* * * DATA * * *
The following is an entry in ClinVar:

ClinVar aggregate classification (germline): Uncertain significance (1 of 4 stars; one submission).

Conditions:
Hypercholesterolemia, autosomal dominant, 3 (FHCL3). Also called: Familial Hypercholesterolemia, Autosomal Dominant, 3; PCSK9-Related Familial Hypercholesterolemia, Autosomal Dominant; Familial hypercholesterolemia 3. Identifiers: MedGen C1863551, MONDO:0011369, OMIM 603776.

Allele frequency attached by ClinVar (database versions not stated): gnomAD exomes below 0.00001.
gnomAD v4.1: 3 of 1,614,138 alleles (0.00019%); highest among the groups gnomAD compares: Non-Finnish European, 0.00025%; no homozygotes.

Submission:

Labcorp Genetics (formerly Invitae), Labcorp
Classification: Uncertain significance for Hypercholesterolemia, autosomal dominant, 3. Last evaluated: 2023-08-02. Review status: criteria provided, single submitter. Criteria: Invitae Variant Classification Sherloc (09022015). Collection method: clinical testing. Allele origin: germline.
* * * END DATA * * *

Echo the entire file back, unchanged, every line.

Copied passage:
The following is an entry in ClinVar:

ClinVar aggregate classification (germline): Uncertain significance (1 of 4 stars; one submission).

Conditions:
Hypercholesterolemia, autosomal dominant, 3 (FHCL3). Also called: Familial Hypercholesterolemia, Autosomal Dominant, 3; PCSK9-Related Familial Hypercholesterolemia, Autosomal Dominant; Familial hypercholesterolemia 3. Identifiers: MedGen C1863551, MONDO:0011369, OMIM 603776.

Allele frequency attached by ClinVar (database versions not stated): gnomAD exomes below 0.00001.
gnomAD v4.1: 3 of 1,614,138 alleles (0.00019%); highest among the groups gnomAD compares: Non-Finnish European, 0.00025%; no homozygotes.

Submission:

Labcorp Genetics (formerly Invitae), Labcorp
Classification: Uncertain significance for Hypercholesterolemia, autosomal dominant, 3. Last evaluated: 2023-08-02. Review status: criteria provided, single submitter. Criteria: Invitae Variant Classification Sherloc (09022015). Collection method: clinical testing. Allele origin: germline.